Wisconsin's Model Academic Standards for Social Studies — Grade 4

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Use reference points, latitude and longitude, direction, size, shape, and scale to locate positions on various representations of the earth's surface


Locate on a map or globe physical features such as continents, oceans, mountain ranges, and land forms, natural features such as resources, flora, and fauna; and human features such as cities, states, and national borders


Construct a map of the world from memory, showing the location of major land masses, bodies of water, and mountain ranges


Describe and give examples of ways in which people interact with the physical environment, including use of land, location of communities, methods of construction, and design of shelters


Use atlases, databases, grid systems, charts, graphs, and maps to gather information about the local community, Wisconsin, the United States, and the world


Identify and distinguish between predictable environmental changes, such as weather patterns and seasons, and unpredictable changes, such as floods and droughts, and describe the social and economic effects of these changes


Identify connections between the local community and other places in Wisconsin, the United States, and the world


Identify major changes in the local community that have been caused by human beings, such as a construction project, a new highway, a building torn down, or a fire; discuss reasons for these changes; and explain their probable effects on the community and the environment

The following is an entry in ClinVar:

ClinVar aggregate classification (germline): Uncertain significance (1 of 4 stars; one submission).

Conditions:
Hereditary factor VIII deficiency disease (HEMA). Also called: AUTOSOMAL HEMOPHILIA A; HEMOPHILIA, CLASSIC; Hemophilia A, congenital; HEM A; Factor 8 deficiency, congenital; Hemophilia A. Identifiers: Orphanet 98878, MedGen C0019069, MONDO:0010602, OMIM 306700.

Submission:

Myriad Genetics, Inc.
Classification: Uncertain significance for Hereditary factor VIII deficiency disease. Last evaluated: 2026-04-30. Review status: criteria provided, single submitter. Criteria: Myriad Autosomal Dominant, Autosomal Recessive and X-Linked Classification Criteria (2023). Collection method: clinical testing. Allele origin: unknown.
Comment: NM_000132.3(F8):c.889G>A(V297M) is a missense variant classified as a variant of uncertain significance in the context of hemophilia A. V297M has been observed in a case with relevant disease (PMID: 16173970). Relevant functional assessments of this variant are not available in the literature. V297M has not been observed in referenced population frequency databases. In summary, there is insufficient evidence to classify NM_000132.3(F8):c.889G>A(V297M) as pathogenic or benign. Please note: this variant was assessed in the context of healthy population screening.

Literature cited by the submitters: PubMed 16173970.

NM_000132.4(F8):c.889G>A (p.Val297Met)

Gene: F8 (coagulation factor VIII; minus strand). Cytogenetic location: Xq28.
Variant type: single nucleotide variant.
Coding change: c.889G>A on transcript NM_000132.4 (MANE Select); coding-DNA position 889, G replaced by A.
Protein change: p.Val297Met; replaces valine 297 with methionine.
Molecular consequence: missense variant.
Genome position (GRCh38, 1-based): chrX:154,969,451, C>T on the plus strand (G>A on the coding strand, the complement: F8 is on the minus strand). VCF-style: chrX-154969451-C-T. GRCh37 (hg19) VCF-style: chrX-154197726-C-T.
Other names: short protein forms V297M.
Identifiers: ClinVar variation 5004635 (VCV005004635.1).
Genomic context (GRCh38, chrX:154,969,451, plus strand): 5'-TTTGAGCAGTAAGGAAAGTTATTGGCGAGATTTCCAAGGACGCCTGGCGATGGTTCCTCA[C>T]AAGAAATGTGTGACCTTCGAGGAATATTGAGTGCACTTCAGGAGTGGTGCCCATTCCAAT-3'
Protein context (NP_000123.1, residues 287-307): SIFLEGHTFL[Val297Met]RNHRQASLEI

Give examples to show how scientific and technological knowledge has led to environmental changes, such as pollution prevention measures, air-conditioning, and solar heating


Identify and examine various sources of information that are used for constructing an understanding of the past, such as artifacts, documents, letters, diaries, maps, textbooks, photos, paintings, architecture, oral presentations, graphs, and charts


Explain the history, culture, tribal sovereignty, and current status of the American Indian tribes and bands in Wisconsin


Use a timeline to select, organize, and sequence information describing eras in history


Examine biographies, stories, narratives, and folk tales to understand the lives of ordinary and extraordinary people, place them in time and context, and explain their relationship to important historical events


Compare and contrast changes in contemporary life with life in the past by looking at social, economic, political, and cultural roles played by individuals and groups


Identify the historical background and meaning of important political values such as freedom, democracy, and justice


Explain the significance of national and state holidays, such as Independence Day and Martin Luther King, Jr. Day, and national and state symbols, such as the United States flag and the state flags


Identify and describe important events and famous people in Wisconsin and United States history


Compare past and present technologies related to energy, transportation, and communications and describe the effects of technological change, either beneficial or harmful, on people and the environment


Describe examples of cooperation and interdependence among individuals, groups, and nations


Identify and explain the individual's responsibilities to family, peers, and the community, including the need for civility and respect for diversity


Identify the documents, such as the Declaration of Independence, the Constitution, and the Bill of Rights, in which the rights of citizens in our country are guaranteed.